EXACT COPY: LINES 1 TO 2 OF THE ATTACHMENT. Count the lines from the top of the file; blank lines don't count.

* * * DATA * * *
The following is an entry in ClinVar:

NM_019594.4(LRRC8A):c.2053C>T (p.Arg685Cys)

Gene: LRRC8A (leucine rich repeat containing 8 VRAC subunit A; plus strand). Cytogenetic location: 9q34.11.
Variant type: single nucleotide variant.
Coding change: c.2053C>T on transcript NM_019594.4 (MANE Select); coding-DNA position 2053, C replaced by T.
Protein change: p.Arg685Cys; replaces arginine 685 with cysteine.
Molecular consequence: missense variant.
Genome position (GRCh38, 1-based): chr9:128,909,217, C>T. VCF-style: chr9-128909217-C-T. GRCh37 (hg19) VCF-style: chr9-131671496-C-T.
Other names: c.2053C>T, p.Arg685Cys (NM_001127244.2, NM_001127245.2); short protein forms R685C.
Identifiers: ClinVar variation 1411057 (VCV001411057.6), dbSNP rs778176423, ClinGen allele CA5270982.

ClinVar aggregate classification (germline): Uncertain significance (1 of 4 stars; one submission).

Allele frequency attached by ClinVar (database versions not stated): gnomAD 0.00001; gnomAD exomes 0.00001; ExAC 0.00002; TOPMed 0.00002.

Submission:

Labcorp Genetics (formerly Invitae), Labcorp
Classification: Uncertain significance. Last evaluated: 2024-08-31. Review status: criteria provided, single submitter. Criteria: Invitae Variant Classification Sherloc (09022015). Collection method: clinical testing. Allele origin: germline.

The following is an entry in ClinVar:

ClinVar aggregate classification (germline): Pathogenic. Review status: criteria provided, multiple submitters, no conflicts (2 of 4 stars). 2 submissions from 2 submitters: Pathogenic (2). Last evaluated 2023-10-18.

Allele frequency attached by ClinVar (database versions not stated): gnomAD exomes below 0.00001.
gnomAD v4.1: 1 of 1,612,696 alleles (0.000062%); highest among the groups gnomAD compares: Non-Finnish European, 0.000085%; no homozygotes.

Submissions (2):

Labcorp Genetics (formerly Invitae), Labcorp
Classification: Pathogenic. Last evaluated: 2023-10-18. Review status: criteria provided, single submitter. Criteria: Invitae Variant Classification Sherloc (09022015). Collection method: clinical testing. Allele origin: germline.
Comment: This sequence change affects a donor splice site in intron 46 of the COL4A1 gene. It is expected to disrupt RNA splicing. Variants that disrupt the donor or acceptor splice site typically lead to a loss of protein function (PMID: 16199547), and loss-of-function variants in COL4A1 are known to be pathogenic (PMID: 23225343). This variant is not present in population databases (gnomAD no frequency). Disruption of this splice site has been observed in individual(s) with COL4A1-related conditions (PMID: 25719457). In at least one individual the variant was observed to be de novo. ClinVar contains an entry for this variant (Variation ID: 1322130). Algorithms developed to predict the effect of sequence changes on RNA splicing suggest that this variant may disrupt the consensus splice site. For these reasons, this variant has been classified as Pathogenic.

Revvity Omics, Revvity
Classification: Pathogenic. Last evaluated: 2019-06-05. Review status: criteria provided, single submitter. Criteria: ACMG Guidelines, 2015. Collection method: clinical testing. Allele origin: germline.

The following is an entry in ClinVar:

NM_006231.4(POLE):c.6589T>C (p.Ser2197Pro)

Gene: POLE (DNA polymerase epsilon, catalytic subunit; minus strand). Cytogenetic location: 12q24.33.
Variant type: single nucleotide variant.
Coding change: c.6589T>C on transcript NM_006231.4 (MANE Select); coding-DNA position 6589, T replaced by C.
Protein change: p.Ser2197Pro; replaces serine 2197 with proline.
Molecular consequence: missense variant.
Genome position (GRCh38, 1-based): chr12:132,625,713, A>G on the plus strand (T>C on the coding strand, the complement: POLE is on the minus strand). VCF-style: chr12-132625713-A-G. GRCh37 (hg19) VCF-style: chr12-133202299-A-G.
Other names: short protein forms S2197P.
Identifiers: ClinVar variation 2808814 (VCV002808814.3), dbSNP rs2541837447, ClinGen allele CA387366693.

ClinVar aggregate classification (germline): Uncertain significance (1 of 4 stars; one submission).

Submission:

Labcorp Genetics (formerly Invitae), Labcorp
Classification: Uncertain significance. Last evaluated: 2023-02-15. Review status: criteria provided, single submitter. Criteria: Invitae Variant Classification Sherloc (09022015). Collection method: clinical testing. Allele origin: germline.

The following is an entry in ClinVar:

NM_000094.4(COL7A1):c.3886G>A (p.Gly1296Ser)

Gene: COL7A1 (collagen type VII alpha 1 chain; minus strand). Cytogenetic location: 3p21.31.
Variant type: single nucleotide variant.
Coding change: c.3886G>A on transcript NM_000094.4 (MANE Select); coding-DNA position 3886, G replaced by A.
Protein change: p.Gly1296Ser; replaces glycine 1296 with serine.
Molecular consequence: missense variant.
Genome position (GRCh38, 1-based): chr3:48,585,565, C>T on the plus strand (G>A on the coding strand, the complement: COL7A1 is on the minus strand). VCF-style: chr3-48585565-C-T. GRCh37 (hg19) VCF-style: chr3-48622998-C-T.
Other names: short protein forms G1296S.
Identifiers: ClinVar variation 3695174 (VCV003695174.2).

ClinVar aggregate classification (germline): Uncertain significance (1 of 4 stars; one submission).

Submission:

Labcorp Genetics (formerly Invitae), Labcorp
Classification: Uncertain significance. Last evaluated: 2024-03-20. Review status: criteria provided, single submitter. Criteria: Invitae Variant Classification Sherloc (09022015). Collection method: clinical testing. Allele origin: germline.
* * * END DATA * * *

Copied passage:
The following is an entry in ClinVar:

NM_019594.4(LRRC8A):c.2053C>T (p.Arg685Cys)